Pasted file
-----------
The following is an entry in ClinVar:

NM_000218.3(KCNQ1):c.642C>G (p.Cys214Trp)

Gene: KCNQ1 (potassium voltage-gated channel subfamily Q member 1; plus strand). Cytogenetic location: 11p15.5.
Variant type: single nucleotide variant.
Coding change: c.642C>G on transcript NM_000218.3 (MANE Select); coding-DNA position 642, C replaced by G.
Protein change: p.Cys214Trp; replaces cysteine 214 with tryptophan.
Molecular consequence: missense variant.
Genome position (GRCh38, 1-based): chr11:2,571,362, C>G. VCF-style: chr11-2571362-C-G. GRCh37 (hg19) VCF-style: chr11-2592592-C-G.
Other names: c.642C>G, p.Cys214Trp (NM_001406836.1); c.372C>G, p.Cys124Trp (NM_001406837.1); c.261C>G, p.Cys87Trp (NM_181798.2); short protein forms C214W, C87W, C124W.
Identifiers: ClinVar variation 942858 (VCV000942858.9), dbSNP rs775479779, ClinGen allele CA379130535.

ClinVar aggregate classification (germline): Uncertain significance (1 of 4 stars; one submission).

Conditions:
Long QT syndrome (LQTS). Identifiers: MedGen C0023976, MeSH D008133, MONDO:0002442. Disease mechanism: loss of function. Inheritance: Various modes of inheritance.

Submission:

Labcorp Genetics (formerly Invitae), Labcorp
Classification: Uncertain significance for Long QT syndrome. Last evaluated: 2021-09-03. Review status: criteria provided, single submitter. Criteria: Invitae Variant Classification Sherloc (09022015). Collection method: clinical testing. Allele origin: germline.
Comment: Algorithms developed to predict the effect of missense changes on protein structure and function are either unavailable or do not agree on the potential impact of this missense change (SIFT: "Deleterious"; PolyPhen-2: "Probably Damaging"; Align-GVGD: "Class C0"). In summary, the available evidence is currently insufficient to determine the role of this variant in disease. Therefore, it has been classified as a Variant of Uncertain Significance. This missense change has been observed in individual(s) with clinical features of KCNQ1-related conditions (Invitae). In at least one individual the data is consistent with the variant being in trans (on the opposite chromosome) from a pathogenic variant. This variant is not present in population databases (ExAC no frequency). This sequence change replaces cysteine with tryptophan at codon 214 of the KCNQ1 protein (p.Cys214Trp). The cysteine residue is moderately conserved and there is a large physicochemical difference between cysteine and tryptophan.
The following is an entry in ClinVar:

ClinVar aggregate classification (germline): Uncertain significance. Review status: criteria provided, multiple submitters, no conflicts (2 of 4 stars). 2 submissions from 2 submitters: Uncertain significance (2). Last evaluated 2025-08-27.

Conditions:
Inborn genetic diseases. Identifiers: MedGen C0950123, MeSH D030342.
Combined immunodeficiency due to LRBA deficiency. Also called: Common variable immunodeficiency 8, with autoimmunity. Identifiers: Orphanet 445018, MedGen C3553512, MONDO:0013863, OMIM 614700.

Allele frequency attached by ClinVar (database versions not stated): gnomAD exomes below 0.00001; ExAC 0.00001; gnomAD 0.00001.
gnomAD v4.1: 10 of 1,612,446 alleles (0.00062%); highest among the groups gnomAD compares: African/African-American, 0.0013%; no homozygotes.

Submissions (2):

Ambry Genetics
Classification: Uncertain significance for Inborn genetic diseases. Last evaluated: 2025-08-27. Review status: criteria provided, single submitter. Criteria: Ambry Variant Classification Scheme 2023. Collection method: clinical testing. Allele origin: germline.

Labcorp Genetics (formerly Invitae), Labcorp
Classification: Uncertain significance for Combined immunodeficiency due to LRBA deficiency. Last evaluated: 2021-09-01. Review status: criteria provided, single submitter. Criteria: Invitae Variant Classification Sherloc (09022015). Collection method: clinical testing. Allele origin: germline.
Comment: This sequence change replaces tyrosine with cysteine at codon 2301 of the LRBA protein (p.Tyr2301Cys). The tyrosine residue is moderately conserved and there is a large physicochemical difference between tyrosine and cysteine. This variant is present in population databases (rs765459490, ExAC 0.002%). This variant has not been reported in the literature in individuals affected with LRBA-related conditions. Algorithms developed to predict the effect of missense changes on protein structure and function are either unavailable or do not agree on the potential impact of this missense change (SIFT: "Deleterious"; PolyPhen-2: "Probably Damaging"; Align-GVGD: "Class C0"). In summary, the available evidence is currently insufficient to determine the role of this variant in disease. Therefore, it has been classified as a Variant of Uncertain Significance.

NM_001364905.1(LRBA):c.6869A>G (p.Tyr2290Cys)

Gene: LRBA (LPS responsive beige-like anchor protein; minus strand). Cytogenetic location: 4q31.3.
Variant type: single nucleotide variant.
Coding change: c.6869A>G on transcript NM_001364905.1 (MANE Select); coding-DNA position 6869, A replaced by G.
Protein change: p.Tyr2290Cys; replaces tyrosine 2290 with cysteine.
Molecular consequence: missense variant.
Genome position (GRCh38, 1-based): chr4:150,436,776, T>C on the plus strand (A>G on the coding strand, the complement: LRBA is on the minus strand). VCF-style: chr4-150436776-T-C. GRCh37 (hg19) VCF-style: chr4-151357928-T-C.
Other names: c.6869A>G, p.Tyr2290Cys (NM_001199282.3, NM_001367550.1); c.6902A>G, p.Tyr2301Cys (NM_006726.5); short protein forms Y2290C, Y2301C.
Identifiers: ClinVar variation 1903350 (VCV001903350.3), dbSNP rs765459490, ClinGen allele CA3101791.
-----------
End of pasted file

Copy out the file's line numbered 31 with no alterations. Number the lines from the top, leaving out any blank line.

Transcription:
NM_001364905.1(LRBA):c.6869A>G (p.Tyr2290Cys)